When it comes to desserts, learning to say no is a useful skill. However, sometimes you just need to sink your teeth into something warm and spicy. Warm fruit, infused in maple syrup and a hint of spice is relatively guilt-free — and there’s nothing like it on a cool, fall evening.
Although the cooking of apples and pears can affect heat-sensitive nutrients, the nutritional value of each is still relatively similar to fresh fruit. In addition, poached and baked fruit is easier to digest for people with sensitive digestive tracts.
The key to eating healthy desserts is to avoid processed sugars and choose instead a natural sweetener that is pure and free of any coloring or additives.
Maple syrup is boiled down from tree sap, which is harvested from the maple tree at the end of winter. Unlike processed white sugar, pure maple syrup is unprocessed. Since maple syrup is not processed, it retains beneficial minerals including calcium, potassium, sodium and copper. However, if you use maple syrup, make sure you’re actually buying pure maple syrup — not an artificially-flavoured brand loaded with refined sugar or high fructose corn syrup.
Poached Pears with Red Wine and Maple Syrup
30 to 40minutes
Recipe by:The Alternative Daily
Poaching pears couldn’t be easier. Poaching is a gentle, stove-top cooking method that ensures the pears retain their shape and texture, while infusing them with intense flavor. Pears are a good source of dietary fiber and a good source of copper, vitamin C, and vitamin K.
4firm organic pears, peeled
1cupred wine (cabernet, sauvignon or syrah)
1/2cupfreshly squeezed organic orange juice
Remove cores from pears using an apple corer — keeping pears whole and intact. Combine the red wine, freshly squeezed orange juice, maple syrup, cinnamon stick and cloves in a medium saucepan.
Add pears to the saucepan and bring liquid to a boil. Reduce to a simmer.
Simmer pears for 15 to 20 minutes, turning occasionally, until pears are soft, but not mushy. Remove pears with a slotted spoon.
To make the sauce, discard the cinnamon stick and cloves, and bring the liquid to a boil for 15 to 20 minutes until it reduces to approximately three-quarters of a cup.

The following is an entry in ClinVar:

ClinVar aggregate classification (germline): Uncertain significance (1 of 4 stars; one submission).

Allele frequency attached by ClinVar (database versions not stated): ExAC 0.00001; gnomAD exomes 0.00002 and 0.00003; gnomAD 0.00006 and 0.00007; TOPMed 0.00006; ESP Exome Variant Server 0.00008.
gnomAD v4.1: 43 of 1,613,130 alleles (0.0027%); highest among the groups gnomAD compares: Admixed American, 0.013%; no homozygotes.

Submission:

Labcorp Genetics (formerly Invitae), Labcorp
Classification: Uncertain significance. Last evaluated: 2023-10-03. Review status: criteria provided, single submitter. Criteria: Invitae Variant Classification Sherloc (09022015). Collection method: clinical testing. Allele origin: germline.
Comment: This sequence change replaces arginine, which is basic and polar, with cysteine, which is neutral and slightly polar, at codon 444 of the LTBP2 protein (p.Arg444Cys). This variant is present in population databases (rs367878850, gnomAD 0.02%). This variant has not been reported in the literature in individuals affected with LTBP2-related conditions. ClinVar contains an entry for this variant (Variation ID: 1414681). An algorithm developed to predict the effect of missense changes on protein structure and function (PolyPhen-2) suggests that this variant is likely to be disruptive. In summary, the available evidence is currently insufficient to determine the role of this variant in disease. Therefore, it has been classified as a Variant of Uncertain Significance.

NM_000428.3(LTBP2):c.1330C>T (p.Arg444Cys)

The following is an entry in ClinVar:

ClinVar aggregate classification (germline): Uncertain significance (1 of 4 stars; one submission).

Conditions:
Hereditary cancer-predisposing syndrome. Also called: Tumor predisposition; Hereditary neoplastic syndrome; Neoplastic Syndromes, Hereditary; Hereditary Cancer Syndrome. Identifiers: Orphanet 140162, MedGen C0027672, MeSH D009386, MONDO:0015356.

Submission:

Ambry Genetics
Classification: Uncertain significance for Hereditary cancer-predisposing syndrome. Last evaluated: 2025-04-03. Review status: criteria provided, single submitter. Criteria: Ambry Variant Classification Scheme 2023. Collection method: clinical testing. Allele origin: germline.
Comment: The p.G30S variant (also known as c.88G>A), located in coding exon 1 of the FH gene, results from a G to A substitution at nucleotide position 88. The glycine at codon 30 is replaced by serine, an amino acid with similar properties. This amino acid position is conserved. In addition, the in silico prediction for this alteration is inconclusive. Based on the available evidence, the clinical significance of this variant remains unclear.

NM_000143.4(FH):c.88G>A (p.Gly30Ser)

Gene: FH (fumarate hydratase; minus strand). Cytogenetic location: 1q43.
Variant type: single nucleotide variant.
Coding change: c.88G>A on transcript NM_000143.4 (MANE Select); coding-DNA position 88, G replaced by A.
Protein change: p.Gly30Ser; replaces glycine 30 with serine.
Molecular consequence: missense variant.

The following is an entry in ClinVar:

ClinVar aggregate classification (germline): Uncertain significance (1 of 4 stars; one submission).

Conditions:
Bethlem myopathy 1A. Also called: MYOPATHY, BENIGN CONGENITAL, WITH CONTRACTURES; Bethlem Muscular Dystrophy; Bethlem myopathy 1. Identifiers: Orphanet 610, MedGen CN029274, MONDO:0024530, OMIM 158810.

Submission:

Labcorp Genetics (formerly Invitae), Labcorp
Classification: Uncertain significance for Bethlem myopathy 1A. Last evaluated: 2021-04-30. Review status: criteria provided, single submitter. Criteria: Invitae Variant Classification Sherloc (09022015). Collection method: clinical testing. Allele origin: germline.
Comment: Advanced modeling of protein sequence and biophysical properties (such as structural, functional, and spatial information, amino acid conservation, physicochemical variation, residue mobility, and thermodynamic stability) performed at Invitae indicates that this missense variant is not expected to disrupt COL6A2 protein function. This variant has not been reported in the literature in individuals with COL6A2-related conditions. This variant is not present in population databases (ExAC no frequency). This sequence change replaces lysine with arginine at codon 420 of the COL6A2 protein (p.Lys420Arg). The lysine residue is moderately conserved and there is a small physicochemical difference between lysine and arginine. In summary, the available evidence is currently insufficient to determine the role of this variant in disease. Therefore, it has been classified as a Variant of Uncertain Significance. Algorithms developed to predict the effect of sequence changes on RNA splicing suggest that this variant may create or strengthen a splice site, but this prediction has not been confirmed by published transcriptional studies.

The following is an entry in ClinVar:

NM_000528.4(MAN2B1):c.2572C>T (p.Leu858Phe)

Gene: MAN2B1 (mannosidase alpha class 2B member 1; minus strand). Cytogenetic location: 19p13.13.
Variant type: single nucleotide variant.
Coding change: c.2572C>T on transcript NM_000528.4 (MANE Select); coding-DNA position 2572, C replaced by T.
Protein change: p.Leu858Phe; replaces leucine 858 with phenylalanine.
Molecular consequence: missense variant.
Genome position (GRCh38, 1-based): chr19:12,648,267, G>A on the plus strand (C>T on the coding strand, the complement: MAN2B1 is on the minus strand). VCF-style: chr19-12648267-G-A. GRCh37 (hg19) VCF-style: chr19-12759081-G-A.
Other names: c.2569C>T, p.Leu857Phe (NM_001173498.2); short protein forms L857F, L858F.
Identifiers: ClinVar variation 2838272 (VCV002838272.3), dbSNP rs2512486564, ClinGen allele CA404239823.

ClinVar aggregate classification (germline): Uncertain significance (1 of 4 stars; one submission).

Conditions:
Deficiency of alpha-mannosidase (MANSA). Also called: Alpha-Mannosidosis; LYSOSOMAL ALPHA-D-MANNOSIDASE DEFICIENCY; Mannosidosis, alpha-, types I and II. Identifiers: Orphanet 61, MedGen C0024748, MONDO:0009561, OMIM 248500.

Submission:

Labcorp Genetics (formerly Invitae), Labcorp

Place one pear on each plate and drizzle with the sauce.
Baked Apples with Maple Syrup
1 hour 20 minutes
Recipe by:The Alternative Daily
Baked apples are an old-school favorite and relatively easy to make. They’re also a good source of potassium — a mineral not affected by cooking.
4large organic apples
Preheat oven to 400 degrees Fahrenheit. Remove the cores of the apples using a paring knife or apple corer, and trim a quarter-inch slice from the bottom of each apple so that they sit flat.
Place the apples in an ovenproof baking dish.
Drizzle each apple with the maple syrup. Mix the walnuts, raisins and spices together in a small bowl. Divide the mixture among the apples, spooning the filling into the center of the apples.
Dot each apple with the coconut oil, and bake until tender, approximately 40 to 50 minutes.
Reserve the liquid from the baking dish. Pour the liquid into a small saucepan. Bring the liquid to a boil over a medium heat and cook the sauce until slightly thick — 2 to 3 minutes. Spoon the sauce over the warm apples and serve with ice cream, if desired.
With these healthy, guilt-free desserts, you can satisfy your sweet tooth this fall and winter, while also providing your body with essential nutrients for optimal well-being.